Ewan has three Giro stage wins to his name over his three previous starts at the race, and the Sydneysider is looking to add to that tally as he aims for his season goal of taking stage wins in all three Grand Tours. He is still yet to finish a Giro d'Italia, with other goals taking precedence over dragging himself over the mountains to the race finish in Milan.
"I already said that my goal this year was to win a stage in all three Grand Tours and that's still my objective," said Ewan in the pre-race press conference. "It is not easy to – if you want to win a stage in each Grand Tour – to also finish all three of them.
"In the first ten days of the Giro, there are already several opportunities. So, if I could win one of them, we have to evaluate what the best preparation for the Tour de France is. If I'm not feeling 100 per cent then I don't think I'll finish but I'll try to win a stage first and then go from there."
Ewan cast his eye over the sprint contenders and their leadouts and predicted that the lack of a team to control things would result in a lot of messy sprints.
"It makes the sprints a little bit more chaotic because most guys only have two or three guys to lead them out," Ewan said. "All those guys will be waiting until the last minutes to do their lead out because you can't start from 10 kilometres out with three guys. If there's a lot of teams trying to do the same thing, then it's going to be chaotic. Looking down the teams, I don't see a team with a super-strong lead out."
That also extends to Ewan's Lotto Soudal squad, which hasn't been able to impose itself at the front of sprint finishes to put Ewan in the perfect position to launch for the win consistently
"I've got my main guys with me but it's hard to start getting organised really early on when you only have a few guys to help, and I think a lot of other sprinters are in the same," said Ewan. "I think there's quite a lot of good guys here. You have Elia Viviani, Fernando Gaviria, Dylan Groenewegen, Tim Merlier, Giacomo Nizzolo. Maybe I forgot some, but those guys are the main ones. I think it's quite a good sprint field."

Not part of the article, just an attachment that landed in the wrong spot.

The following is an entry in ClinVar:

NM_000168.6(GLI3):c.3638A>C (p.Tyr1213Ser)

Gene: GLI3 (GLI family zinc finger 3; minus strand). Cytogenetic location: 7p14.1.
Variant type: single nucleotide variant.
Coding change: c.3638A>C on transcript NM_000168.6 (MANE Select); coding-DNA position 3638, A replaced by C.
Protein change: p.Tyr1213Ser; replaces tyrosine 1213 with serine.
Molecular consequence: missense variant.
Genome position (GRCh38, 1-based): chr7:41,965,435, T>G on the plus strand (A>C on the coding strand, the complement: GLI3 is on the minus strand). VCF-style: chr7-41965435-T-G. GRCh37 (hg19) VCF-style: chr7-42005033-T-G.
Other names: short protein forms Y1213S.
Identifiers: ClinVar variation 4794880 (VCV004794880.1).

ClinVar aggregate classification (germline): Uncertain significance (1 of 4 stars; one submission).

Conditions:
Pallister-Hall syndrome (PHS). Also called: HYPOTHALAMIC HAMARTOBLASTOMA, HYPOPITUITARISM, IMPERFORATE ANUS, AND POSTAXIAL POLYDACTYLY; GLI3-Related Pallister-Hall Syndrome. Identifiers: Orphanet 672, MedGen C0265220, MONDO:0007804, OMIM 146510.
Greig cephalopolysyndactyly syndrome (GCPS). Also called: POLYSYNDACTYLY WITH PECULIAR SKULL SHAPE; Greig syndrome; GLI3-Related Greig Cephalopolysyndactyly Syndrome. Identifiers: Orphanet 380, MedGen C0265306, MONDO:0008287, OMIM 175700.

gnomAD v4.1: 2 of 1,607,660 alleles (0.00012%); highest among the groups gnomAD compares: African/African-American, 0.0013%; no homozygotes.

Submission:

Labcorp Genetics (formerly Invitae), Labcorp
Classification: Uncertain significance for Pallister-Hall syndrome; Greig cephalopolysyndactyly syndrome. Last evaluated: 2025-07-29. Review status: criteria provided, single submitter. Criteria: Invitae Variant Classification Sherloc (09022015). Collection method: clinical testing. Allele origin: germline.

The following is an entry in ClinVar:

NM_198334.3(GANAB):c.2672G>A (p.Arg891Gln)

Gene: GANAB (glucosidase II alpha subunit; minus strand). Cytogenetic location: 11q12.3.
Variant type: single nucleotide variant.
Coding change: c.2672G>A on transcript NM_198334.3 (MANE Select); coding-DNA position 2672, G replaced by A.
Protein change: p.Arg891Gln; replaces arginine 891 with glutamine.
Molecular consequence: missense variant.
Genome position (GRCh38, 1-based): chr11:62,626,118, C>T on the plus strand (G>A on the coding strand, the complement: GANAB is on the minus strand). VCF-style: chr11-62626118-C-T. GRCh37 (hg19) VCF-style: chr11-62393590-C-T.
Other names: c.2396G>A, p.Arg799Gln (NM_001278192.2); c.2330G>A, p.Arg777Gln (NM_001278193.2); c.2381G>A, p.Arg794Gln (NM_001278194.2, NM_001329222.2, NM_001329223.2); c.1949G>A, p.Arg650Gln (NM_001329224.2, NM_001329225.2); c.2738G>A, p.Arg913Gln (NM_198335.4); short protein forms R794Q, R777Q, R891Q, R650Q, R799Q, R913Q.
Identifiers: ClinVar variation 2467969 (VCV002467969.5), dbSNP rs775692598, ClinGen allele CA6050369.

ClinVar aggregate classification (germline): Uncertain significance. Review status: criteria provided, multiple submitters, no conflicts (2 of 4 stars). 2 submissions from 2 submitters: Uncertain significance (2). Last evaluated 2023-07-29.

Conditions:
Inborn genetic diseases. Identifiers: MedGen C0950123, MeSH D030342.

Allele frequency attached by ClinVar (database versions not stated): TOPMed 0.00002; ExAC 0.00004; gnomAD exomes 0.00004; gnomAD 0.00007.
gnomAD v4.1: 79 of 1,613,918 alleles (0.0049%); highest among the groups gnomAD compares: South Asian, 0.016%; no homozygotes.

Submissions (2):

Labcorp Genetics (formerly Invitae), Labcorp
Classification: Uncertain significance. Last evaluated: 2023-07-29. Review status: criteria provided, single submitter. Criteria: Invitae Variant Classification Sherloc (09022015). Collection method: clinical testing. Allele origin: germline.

Groenewegen (Jumbo-Visma) is making his return to the peloton after his nine-month suspension for cuasing the crash that saw Fabio Jakobsen (Deceuninck-QuickStep) suffer horrific injuries that saw the young Danish sprinter placed in an induced coma. Groenewegen and Ewan have built a rivalry over the years with some very tight finishes in the biggest races and the Australian was interested in seeing his return to racing.
"Before Groenewegen got suspended, he was amongst the world's best sprinters so it will be interesting to see at what level he returns," said Ewan. "And then there's always Peter Sagan to keep an eye on. On paper, there are some six sprint opportunities, depending on how the race unfolds of course.
"I might be one of the big favourites amongst the fast guys, but that doesn't mean I'll easily win each sprint. If any sprinter I just mentioned is on a good day, they can for sure beat me. In addition, finishes at the Giro are often quite technical and you also need a decent amount of luck."
Ewan has a stage win at the UAE Tour and a second at Milan-San Remo under his belt so far in 2021, and will be one of the favourites in each and every sprint stage for the race.
The Giro d'Italia will be broadcast live and free on SBS VICELAND and streamed on SBS On Demand from May 8-30. The toughest race in the most beautiful place will illuminate your screens for the month of May!